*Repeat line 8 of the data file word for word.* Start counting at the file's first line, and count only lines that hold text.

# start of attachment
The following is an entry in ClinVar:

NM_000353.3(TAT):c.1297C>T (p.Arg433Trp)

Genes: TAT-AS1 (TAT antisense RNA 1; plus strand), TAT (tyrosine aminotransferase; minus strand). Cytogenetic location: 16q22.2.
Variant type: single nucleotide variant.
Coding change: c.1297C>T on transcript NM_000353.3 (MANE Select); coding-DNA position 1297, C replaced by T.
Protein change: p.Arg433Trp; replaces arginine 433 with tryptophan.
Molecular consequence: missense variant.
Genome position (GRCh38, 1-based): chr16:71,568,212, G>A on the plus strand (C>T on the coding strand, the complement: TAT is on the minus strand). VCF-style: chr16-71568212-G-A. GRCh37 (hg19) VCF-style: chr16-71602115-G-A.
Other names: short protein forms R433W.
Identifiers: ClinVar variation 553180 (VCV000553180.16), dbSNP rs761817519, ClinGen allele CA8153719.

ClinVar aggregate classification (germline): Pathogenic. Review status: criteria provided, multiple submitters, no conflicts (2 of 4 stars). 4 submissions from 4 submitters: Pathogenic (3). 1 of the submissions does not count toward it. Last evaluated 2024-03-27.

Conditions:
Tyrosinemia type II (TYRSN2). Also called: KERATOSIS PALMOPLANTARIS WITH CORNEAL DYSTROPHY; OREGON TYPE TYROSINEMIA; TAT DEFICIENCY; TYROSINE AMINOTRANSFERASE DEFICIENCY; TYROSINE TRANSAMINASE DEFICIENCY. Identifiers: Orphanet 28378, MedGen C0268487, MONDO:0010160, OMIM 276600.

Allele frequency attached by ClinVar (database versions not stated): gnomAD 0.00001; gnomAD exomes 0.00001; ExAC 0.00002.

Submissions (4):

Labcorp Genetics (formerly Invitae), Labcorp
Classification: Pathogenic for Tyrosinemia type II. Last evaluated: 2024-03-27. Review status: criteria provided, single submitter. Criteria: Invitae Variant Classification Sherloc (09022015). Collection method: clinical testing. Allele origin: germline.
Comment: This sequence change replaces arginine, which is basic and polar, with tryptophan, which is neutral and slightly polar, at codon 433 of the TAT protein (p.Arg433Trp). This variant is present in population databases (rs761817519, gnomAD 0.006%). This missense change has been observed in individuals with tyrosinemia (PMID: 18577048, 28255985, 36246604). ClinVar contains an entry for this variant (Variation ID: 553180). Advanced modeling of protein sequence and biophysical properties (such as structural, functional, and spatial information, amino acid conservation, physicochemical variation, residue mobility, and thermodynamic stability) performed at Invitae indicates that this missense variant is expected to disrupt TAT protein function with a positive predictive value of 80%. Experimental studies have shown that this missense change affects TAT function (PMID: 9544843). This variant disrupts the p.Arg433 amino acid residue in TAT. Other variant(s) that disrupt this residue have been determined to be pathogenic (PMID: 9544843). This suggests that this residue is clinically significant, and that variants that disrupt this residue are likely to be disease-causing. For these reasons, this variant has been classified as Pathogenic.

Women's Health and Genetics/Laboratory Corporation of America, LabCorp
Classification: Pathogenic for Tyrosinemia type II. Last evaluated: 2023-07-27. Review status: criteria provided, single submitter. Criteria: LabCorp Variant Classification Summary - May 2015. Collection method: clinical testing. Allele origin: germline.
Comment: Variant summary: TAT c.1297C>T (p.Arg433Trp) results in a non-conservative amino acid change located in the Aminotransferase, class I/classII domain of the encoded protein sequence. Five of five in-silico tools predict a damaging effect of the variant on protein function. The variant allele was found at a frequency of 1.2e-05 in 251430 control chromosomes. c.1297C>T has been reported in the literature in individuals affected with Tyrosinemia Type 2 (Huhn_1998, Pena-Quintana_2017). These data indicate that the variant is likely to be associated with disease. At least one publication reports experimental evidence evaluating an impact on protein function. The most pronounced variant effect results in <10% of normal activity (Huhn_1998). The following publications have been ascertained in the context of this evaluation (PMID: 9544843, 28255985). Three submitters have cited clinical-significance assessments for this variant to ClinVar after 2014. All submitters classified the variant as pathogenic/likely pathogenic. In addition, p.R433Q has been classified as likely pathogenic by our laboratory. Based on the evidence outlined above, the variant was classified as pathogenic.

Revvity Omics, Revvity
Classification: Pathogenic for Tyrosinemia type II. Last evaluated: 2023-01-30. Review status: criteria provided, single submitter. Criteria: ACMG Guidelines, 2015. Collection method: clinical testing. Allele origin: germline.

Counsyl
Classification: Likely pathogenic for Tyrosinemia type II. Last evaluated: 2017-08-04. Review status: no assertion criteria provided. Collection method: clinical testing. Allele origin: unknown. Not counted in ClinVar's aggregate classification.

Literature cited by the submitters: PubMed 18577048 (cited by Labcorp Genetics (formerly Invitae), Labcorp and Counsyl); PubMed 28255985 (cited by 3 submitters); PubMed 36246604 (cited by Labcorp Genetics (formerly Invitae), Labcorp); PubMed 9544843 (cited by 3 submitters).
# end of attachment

Genome position (GRCh38, 1-based): chr16:71,568,212, G>A on the plus strand (C>T on the coding strand, the complement: TAT is on the minus strand). VCF-style: chr16-71568212-G-A. GRCh37 (hg19) VCF-style: chr16-71602115-G-A.